Cover image for Vol. 38 Issue 10

Edited By: Andrew Moore

Online ISSN: 1521-1878



Find below our most recent articles on a variety of aspects of epigenetics, from chromatin organisation to the role of epigenetics in cancer. This collection sheds light on, and raises new questions on the role of chemical modifications of DNA and chromatin, and non-coding RNAs, in modulating gene expression in a variety of processes from development to cancer. We hope you enjoy delving into this concentration of most recent thinking, insights and future perspectives in epigenetics.

BioEssays is affiliated with EpiGeneSys, the European Network of Excellence for epigenetics research.Epigenesys_logo

For primer literature related to the contents below, see also the Encyclopedia of Life SciencesELS_Logoentry Epigenetics and Disease.

Take a look at this lecture by EpiGeneSys member Leonie Ringrose on Epigenetics: myths, mysteries and molecule.
A larger version of this video can be found here.

Adenine methylation in eukaryotes: Apprehending the complex evolutionary history and functional potential of an epigenetic modification
Lakshminarayan M. Iyer, Dapeng Zhang and L. Aravind, BioEssays, Volume 38, Issue 1, January 2016, in press.

adenine methylation, chromatin, dioxygenases, methyltransferases, modified DNA, restriction modification, transcription regulation

Recent studies have brought to fore the importance of DNA adenine methylation as a potential epigenetic mark across phylogenetically distant eukaryotes. We synthesize the current understanding of the manifold origins, biochemistry, and biology of the addition, removal, and reading of this epigenetic mark.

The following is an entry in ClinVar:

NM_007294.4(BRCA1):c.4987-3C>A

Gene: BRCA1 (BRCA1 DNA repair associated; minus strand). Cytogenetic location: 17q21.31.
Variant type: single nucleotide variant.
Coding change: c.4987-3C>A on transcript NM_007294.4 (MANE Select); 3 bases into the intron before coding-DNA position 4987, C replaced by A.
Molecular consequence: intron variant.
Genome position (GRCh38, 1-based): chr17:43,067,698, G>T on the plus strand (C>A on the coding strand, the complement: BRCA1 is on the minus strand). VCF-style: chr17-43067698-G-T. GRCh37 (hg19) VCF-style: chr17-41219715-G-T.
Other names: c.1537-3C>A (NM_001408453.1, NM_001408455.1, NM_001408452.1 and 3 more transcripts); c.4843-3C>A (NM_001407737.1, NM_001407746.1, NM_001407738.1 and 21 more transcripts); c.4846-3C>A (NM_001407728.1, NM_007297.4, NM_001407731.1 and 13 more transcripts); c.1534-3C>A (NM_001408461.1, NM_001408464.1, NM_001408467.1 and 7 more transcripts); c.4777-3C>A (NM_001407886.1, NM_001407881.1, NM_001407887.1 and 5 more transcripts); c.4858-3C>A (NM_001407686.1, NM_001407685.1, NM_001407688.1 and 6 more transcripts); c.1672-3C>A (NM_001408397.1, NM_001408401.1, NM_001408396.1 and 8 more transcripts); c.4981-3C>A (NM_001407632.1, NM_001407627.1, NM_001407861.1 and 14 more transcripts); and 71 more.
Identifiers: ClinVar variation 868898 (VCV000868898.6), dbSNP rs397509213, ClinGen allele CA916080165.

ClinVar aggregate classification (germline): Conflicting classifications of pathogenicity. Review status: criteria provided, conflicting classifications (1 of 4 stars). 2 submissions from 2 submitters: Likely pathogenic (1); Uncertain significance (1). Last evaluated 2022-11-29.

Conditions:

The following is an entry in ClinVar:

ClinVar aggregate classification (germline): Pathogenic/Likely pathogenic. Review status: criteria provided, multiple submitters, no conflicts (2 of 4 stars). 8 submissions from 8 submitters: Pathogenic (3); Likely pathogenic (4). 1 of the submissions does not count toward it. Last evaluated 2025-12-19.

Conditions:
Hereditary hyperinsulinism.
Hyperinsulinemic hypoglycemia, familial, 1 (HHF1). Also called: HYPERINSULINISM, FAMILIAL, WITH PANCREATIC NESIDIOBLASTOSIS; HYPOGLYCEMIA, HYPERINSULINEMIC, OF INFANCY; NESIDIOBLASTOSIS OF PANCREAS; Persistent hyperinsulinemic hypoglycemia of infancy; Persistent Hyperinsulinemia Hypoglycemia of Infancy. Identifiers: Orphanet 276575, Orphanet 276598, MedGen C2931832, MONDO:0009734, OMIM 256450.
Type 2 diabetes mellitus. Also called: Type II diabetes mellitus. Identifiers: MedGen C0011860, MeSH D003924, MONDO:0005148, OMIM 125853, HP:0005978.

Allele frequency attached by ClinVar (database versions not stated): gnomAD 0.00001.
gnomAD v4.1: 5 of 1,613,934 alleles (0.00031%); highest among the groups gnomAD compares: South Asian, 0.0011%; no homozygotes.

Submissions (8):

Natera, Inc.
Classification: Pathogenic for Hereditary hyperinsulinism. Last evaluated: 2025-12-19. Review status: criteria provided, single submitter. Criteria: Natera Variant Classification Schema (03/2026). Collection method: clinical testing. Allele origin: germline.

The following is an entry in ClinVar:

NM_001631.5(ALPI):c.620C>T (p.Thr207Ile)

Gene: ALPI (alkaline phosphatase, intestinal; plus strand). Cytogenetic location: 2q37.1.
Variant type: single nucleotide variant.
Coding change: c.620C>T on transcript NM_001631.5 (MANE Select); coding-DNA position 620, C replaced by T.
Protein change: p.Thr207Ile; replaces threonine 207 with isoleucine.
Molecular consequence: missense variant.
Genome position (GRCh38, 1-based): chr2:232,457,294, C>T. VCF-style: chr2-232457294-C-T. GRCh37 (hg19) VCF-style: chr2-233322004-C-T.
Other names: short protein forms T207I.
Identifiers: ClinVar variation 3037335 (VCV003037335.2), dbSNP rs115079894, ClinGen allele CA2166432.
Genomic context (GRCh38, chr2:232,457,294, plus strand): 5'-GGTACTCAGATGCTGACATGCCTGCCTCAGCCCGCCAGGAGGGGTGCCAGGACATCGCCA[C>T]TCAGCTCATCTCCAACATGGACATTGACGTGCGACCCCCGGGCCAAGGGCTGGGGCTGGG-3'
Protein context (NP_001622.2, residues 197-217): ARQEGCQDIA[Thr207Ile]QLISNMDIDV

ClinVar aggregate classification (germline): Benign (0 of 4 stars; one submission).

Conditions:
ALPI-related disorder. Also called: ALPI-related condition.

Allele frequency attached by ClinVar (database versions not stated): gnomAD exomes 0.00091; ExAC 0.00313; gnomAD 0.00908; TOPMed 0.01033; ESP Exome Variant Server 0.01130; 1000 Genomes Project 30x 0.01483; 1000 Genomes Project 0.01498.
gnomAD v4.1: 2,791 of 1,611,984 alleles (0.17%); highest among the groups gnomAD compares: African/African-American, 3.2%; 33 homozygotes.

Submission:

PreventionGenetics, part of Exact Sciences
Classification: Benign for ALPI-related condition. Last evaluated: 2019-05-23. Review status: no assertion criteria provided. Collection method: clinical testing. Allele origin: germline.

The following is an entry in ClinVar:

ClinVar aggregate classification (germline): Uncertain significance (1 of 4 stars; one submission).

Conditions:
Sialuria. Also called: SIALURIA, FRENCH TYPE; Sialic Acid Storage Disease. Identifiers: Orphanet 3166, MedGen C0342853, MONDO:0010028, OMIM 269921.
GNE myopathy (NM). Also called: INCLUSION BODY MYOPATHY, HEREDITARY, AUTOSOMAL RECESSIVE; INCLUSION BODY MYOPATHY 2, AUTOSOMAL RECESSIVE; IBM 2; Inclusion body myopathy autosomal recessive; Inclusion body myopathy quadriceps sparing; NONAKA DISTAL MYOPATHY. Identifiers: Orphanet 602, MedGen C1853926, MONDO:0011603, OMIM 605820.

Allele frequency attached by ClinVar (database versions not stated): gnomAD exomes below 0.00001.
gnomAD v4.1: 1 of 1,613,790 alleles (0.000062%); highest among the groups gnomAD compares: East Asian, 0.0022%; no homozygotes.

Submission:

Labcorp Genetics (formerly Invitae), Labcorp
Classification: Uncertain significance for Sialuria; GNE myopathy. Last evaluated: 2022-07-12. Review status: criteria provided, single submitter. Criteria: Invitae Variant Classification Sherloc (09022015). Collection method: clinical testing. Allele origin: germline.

Also watch the accompanying Video Abstract.

N6-methyladenine functions as a potential epigenetic mark in eukaryotes
Qinmiao Sun, Shoujun Huang, Xiaona Wang, Yuanxiang Zhu, Zhenping Chen and Dahua Chen, BioEssays, Volume 37, Issue 11, November 2015, pages 1155-1162.

DNA methylation, epigenetic control, eukaryotes, gene regulation, N6-methyladenine, 5-methylcytosine

Like 5mC, 6mA functions as a potential epigenetic mark in higher eukaryotes. The expression of target genes can be modulated via dynamic and reversible pattern of DNA methylation in a variety of biological processes.

H2A.Z helps genes remember their history so we can remember ours
Iva B. Zovkic and Brandon J. Walters, BioEssays, Volume 37, Issue 6, June 2015, pages 596–601.

H2A.Z, histone subunit exchange, histone variant exchange, learning, memory, poised genes, transcriptional memory

Poised promoters, maintained by histone H2A.Z incorporation into nucleosomes, allow genes to respond to future stimuli based on the history of prior activity. Based on our recent discovery of H2A.Z function in learning and memory, we speculate that stable H2A.Z incorporation supports long-term memory maintenance by promoting re-activation of memory-promoting genes.

Multiple dimensions of epigenetic gene regulation in the malaria parasite Plasmodium falciparum
Ferhat Ay, Evelien M. Bunnik, Nelle Varoquaux, Jean-Philippe Vert, William Stafford Noble and Karine G. Le Roch, BioEssays, Volume 37, Issue 2, February 2015, pages 182-194.

epigenetics, gene regulation, histone modifications, malaria, nucleosome occupancy, three-dimensional genome organization, virulence genes

The malaria parasite Plasmodium falciparum actively regulates a large fraction of its genes throughout its replicative cycle inside human red blood cells. Recent studies show epigenetic factors such as changes in histone modifications, nucleosome occupancy and the three-dimensional genome structure play an important role in this precise gene regulation.

Do age-associated DNA methylation changes increase the risk of malignant transformation?
Wolfgang Wagner, Carola I. Weidner and Qiong Lin, BioEssays, Volume 37, Issue 1, January 2015, pages 20-24.

aging, cancer, DNA-methylation, DNMT3A, epigenetic, epimutation, predictor

DNA damage has since long been suspected to be a major cause of aging. Here, I will discuss the dual role of genome maintenance systems in providing DNA sequence variation in the germline as the substrate for evolution and mediating DNA damage-induced aging phenotypes in the soma.